“We will have to repent in this generation not merely for the vitriolic words and actions of the bad people, but for the appalling silence of the good.”
–Dr. Martin Luther King, Jr.
I saw the ad in the last issue of MediaFile soliciting signatures for the writers’ petition in support of a fair trial for Mumia Abu-Jamal. I am signing the petition and would like to share my reasons for doing so.
If Mumia is executed, those who call the shots will be putting to death one of the most insightful journalists of our time, silencing a voice that speaks for so many who have no voice, just like the shots that silenced Martin Luther King, Jr. and Malcolm X, exterminating other geniuses.
When I see muses like Mumia Abu-Jamal and sister author and political refugee Assata Shakur condemned by kangaroo-court trials, I have Orwellian flashbacks to my parents’ times, to the Hollywood blacklist during the McCarthy days. I see my parents’ friends behind bars–brilliant political writers such as Dalton Trumbo, who brought us the antiwar Johnny Got His Gun and Papillon, and Ring Lardner Jr., writer of the screenplay M*A*S*H.
Mumia had a reputation among the Philadelphia police for writing about police repression in the black community. Like the witch hunts which used affiliation to the communist party to incriminate screenwriters, actors, teachers, union members, and other workers, the prosecutors in Mumia’s trial used his affiliation with the Black Panther Party against him, though it had no bearing on what happened the night Mumia was accused of shooting police officer Daniel Faulkner. In other cases such guilt by political association has been ruled unconstitutional.
I fear that if this system can jail our muses for their political beliefs–even sentence them to death unjustly for being Puerto Rican or black or “Red”–as in the case of Sacco and Vanzetti–all writers are potentially at risk, particularly those who are the conscience of society. Such writers must be heard, especially when they are behind bars, as a form of checks and balances. Depriving writers like Mumia Abu-Jamal, Assata Shakur, and Susan Rosenberg of disseminating their work verges on the behavior of a totalitarian state. Isn’t that what we accused the Soviet Union of doing: silencing dissent?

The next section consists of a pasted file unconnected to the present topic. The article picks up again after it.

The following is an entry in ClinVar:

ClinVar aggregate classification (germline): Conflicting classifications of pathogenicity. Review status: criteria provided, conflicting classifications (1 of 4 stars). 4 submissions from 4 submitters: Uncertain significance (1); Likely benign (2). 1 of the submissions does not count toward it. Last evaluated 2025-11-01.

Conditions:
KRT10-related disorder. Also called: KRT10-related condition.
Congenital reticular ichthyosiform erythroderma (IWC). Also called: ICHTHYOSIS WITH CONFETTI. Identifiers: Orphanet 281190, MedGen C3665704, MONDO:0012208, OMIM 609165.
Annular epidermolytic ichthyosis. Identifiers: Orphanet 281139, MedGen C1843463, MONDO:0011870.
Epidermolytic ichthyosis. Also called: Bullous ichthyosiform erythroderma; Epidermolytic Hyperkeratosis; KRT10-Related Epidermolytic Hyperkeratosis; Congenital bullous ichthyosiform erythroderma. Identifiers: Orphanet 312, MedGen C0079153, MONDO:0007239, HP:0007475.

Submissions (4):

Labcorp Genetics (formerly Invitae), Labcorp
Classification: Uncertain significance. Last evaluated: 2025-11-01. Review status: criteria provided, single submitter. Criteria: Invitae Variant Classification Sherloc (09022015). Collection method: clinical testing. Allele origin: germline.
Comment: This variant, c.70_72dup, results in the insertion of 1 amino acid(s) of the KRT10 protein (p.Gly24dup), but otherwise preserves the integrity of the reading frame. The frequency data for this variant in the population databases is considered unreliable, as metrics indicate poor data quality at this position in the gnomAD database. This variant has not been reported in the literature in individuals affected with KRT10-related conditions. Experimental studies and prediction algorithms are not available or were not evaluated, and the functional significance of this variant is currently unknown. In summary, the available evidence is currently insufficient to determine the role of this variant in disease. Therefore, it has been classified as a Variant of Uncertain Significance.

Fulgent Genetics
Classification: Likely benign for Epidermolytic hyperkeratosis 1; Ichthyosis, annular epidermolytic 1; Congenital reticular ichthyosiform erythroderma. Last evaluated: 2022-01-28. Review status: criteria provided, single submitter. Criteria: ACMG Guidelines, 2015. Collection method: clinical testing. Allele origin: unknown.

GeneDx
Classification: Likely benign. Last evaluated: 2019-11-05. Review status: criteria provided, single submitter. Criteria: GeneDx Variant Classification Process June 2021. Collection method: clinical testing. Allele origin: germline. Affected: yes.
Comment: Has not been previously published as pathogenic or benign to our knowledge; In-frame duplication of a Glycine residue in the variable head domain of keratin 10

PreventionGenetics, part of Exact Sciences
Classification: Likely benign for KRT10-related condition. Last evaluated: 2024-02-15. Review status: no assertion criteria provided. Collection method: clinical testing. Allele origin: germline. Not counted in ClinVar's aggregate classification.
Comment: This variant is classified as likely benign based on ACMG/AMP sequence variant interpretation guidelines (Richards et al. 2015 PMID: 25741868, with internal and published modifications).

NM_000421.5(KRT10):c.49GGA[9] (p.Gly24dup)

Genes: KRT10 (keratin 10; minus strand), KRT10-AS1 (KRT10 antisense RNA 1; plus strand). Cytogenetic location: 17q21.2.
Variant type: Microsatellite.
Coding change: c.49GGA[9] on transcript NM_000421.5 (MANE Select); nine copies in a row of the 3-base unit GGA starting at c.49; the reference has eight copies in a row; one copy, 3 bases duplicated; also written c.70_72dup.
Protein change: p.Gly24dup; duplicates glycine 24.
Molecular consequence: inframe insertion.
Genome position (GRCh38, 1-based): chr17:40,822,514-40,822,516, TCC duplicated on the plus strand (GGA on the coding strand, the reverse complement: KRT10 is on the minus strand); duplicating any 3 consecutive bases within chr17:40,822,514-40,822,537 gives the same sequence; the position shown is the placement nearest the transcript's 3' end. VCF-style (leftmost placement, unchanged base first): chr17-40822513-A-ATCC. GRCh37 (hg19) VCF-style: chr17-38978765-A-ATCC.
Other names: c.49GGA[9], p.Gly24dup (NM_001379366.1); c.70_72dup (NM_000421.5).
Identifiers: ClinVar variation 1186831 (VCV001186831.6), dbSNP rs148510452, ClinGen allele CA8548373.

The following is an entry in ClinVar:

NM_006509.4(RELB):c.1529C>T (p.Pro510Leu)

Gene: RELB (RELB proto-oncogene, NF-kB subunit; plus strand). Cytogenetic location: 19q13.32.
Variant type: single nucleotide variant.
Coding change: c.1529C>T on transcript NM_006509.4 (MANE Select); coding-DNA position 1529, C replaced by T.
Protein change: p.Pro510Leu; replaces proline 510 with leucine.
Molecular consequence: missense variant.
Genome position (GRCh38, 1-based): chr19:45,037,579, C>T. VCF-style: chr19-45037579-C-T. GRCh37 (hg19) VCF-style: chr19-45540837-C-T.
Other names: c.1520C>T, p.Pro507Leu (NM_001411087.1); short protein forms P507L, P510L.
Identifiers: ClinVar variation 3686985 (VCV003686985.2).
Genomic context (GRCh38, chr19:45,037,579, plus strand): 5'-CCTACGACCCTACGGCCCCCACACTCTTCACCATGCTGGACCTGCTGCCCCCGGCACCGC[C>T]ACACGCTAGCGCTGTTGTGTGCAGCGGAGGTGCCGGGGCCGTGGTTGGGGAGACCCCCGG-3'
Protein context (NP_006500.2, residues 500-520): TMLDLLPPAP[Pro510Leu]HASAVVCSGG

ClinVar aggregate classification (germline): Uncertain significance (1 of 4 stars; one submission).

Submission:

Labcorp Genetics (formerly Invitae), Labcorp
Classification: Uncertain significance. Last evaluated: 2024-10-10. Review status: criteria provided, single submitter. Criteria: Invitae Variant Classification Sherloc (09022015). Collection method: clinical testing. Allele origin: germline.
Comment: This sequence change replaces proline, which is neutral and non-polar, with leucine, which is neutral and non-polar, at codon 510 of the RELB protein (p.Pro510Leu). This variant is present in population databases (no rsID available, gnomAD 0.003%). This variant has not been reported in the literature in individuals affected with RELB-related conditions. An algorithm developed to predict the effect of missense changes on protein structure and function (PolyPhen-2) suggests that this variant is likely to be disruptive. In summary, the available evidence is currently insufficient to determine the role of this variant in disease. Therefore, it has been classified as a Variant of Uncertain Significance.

I suspect, the reason Mumia is not given a new trial is that it would be an admission that the 1982 trial was a sham. There is fear that the truth will out that the witnesses were intimidated and blackmailed; that old ballistics evidence was suppressed; that the confession was fabricated two months after the fact; that Philadelphia’s current mayor, Ed Rendell, who was the District Attorney for the City of Philadelphia at the time of Mumia’s trial, could be looked upon as a crook or a liar or as having had his leash jerked or pockets filled by the Fraternal Order of Police. I’m not sure of all the implications but the point is, these suspicions make the average person begin to question the layers of corruption in our judicial and economic systems, whether the rot has spread to the supporting beams or if they were rotten to begin with.
Justice for communities of color and the homeless has always resembled the kind of justice Dalton Trumbo captured in his court statement, which, like so many other statements, was never heard during his trial. If we stand idly by, it will be begin to seem less and less anachronistic to more and more of us:
“Already the gentlemen of this committee and others of like disposition have produced in this capital city a political atmosphere which is acrid with fear and repression; a community in which anti-Semitism finds safe refuge behind secret tests of loyalty; a city in which no union leader can trust his telephone; a city in which old friends hesitate to recognize one another in public places; a city in which men and women who dissent even slightly from the orthodoxy you seek to impose speak with confidence only in moving cars and in the open air. You have produced a capital city on the eve of its Reichstag fire. For those who remember German history in the autumn of 1932 there is the smell of smoke in this very room.”
Born in Mexico City, Margot Pepper is an al-revez Chicana Bay Area writer, translator, bilingual educator, and professional poet-teacher.